NEW YORK - Kohlberg Kravis Roberts & Co's plan to restructure the debt of Energy Future Holdings following a massive 2007 leveraged buyout is in jeopardy because of opposition from key bondholders, a source close to the deal said on Friday.

Franklin Templeton Investments and other major bondholders holding more than 50 percent of bonds targeted in the debt exchange have formed a group to oppose it, the source said. The opposition will not prevent Energy Future from exchanging some of its bonds, but the group does have enough participants to block key covenant changes, according to the source.

The covenants are extremely valuable to bondholders because they would prohibit Energy Future from selling its regulated transmission unit Oncor, the crown jewel of the company, unless proceeds were used to pay down bond debt, the source said.

Spokeswomen for Franklin Templeton and Energy Future Holdings declined comment. A KKR spokesman referred questions to Energy Future Holdings.

Energy Future, formerly TXU, was loaded with debt when KKR, TPG Capital and Goldman Sachs Capital Partners took it private in the largest LBO ever. The company has been burning cash since the market for power worsened and a weak economy hurt demand.

On Monday, Energy Future offered to swap about $4 billion of new debt for outstanding notes in a bid to reduce its $43 billion debt load by $2 billion.


As reported in the New York Post, the deal could have paved the way for separating Oncor from Texas Competitive Electric Holdings, Energy Future's unregulated unit. TCEH has struggled amid falling power prices and competition from alternative energy.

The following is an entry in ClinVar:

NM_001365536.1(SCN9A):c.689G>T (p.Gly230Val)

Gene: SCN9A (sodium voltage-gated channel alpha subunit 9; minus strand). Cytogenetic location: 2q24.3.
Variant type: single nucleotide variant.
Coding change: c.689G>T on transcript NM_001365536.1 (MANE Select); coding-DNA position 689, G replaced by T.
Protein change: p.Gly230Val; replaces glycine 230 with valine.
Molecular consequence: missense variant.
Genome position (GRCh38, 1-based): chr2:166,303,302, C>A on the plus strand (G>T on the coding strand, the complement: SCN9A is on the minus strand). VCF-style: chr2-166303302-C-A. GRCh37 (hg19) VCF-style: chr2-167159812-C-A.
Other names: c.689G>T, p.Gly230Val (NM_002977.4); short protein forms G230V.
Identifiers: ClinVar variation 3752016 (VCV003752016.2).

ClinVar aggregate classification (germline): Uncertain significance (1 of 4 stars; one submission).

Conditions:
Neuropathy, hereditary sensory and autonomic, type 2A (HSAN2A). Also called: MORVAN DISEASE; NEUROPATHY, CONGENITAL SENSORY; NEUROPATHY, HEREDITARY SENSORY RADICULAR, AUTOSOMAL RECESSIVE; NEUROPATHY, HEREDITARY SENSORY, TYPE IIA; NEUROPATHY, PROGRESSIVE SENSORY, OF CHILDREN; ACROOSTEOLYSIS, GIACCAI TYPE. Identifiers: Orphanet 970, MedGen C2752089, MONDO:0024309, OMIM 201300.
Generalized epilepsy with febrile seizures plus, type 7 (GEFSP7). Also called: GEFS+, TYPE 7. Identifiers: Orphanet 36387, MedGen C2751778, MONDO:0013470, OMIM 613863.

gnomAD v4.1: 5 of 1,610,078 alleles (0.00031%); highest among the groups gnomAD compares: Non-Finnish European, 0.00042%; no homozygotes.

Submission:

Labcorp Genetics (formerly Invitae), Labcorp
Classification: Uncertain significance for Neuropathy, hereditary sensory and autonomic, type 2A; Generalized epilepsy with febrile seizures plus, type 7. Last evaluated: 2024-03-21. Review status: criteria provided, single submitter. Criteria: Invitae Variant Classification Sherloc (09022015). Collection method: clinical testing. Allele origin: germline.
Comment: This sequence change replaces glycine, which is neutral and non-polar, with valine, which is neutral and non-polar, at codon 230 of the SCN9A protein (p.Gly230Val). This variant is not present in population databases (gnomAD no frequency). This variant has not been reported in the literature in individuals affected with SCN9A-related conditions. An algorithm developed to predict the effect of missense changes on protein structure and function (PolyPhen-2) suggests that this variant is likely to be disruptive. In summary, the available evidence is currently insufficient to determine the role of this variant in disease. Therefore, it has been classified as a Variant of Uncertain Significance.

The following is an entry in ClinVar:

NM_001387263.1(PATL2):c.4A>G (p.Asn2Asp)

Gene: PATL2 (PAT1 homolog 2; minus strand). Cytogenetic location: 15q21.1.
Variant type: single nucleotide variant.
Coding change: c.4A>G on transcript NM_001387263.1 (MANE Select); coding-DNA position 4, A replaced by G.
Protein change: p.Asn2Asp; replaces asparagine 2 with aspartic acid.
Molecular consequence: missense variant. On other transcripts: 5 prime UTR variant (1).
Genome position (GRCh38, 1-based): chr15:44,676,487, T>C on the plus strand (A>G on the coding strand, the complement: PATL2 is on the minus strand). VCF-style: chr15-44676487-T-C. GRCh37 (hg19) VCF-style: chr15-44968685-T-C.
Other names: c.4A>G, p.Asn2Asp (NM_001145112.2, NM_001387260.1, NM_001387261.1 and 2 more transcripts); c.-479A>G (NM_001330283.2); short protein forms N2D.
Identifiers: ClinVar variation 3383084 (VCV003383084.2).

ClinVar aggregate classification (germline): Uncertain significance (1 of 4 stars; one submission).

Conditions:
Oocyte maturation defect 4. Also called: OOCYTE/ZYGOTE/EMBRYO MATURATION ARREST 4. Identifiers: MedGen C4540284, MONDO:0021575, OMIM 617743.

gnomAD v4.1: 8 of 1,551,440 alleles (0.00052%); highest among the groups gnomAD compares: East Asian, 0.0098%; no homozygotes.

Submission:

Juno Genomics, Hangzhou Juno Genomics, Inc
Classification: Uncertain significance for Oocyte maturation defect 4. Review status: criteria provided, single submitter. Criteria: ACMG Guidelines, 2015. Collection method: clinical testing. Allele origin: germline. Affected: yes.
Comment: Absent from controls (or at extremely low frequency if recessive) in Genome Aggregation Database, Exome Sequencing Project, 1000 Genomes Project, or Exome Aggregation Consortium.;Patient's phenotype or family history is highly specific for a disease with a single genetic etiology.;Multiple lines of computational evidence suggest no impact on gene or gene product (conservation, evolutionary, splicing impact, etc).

Bondholders would have received as little as 46.5 cents on the dollar for their outstanding notes in the exchange. They also feared that if covenants were changed, Oncor would be sold and proceeds doled out to KKR and the other private equity sponsors, a source close to the deal said.

The complex exchange offer, presented in a nearly 1,200-page document, would initially give participating bondholders an improved claim on Oncor assets. However, Oncor could later be sold, with proceeds going to buy another company that would back bondholders' debt, analysts said.

You don't usually get an exchange offer where you're actually changing the group of assets to which you're attached, said Adam Cohen, founder of Covenant Review in New York. The deal is also different from past exchanges because every bondholder loses, he said.

Under terms of the offer, bondholders who do not participate will be pushed below participating bondholders in their claims on the company's assets in event of a bankruptcy.

Despite that risk, many bondholders are holding out to block the covenant changes, one source close to the deal said.


It's a coercive exchange if we have ever seen one, Timothy Doherty, analyst at high-yield research firm KDP Investment Advisors said in a report on Monday.

The exchange offer expires on Nov. 3.

They'll just have to come back with a more attractive offer to bondholders, said Carl Blake, an analyst at independent research firm Gimme Credit. There's not an immediate crisis or liquidity issue in front of them so it means that they'll try something else.

Energy Future is the latest of scores of highly leveraged companies to attempt debt exchanges, usually to gain more time to pay bonds off as the economy struggles.

While most exchanges have been successful, a rally in junk bonds that has pushed prices higher has made it tougher to get bondholders to accept deep discounts, one trader said.

It's a little more of a game of poker now, said Christopher Munck, high-yield bond trader at B. Riley & Co in Los Angeles. At the beginning of the year the world was coming to an end and expected recovery values were just so low that I think the debtor had an easier time pushing through some of these deals. (Reporting by Dena Aubin; additional reporting by Biswarup Gooptu in Bangalore; Editing by Padraic Cassidy)